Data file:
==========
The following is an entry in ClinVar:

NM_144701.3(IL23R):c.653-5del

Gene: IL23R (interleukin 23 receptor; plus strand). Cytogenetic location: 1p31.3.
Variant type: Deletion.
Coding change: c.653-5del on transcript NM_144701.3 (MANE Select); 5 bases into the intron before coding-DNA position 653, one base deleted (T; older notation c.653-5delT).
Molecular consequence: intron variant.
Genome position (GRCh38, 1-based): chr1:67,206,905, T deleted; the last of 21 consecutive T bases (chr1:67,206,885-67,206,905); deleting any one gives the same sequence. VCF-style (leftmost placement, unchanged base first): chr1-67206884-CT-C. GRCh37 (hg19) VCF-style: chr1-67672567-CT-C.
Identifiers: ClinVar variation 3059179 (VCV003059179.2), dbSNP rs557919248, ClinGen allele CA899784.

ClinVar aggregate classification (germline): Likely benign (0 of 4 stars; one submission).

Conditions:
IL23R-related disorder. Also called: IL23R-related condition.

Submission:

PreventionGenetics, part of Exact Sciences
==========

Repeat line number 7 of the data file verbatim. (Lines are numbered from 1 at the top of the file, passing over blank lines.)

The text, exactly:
Genome position (GRCh38, 1-based): chr1:67,206,905, T deleted; the last of 21 consecutive T bases (chr1:67,206,885-67,206,905); deleting any one gives the same sequence. VCF-style (leftmost placement, unchanged base first): chr1-67206884-CT-C. GRCh37 (hg19) VCF-style: chr1-67672567-CT-C.